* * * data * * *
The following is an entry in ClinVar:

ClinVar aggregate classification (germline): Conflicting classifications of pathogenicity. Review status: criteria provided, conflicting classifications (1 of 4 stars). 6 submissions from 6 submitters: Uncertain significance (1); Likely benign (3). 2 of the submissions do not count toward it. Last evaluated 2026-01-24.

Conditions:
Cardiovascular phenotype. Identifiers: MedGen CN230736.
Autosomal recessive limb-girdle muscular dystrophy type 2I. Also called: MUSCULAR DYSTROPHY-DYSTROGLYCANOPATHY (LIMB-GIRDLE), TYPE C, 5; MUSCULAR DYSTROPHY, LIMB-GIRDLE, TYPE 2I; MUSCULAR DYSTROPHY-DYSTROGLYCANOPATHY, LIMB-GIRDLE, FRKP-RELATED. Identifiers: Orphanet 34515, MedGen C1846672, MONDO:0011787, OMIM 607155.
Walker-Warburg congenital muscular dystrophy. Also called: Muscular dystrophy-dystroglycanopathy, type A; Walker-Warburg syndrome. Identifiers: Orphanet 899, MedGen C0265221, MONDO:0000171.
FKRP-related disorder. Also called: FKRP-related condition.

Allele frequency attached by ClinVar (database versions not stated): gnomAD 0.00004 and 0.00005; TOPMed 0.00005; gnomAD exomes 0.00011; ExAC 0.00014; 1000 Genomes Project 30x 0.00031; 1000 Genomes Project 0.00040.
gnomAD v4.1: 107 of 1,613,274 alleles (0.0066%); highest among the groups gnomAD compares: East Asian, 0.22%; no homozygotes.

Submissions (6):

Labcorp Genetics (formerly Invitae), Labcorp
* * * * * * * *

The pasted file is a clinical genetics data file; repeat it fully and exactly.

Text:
The following is an entry in ClinVar:

ClinVar aggregate classification (germline): Conflicting classifications of pathogenicity. Review status: criteria provided, conflicting classifications (1 of 4 stars). 6 submissions from 6 submitters: Uncertain significance (1); Likely benign (3). 2 of the submissions do not count toward it. Last evaluated 2026-01-24.

Conditions:
Cardiovascular phenotype. Identifiers: MedGen CN230736.
Autosomal recessive limb-girdle muscular dystrophy type 2I. Also called: MUSCULAR DYSTROPHY-DYSTROGLYCANOPATHY (LIMB-GIRDLE), TYPE C, 5; MUSCULAR DYSTROPHY, LIMB-GIRDLE, TYPE 2I; MUSCULAR DYSTROPHY-DYSTROGLYCANOPATHY, LIMB-GIRDLE, FRKP-RELATED. Identifiers: Orphanet 34515, MedGen C1846672, MONDO:0011787, OMIM 607155.
Walker-Warburg congenital muscular dystrophy. Also called: Muscular dystrophy-dystroglycanopathy, type A; Walker-Warburg syndrome. Identifiers: Orphanet 899, MedGen C0265221, MONDO:0000171.
FKRP-related disorder. Also called: FKRP-related condition.

Allele frequency attached by ClinVar (database versions not stated): gnomAD 0.00004 and 0.00005; TOPMed 0.00005; gnomAD exomes 0.00011; ExAC 0.00014; 1000 Genomes Project 30x 0.00031; 1000 Genomes Project 0.00040.
gnomAD v4.1: 107 of 1,613,274 alleles (0.0066%); highest among the groups gnomAD compares: East Asian, 0.22%; no homozygotes.

Submissions (6):

Labcorp Genetics (formerly Invitae), Labcorp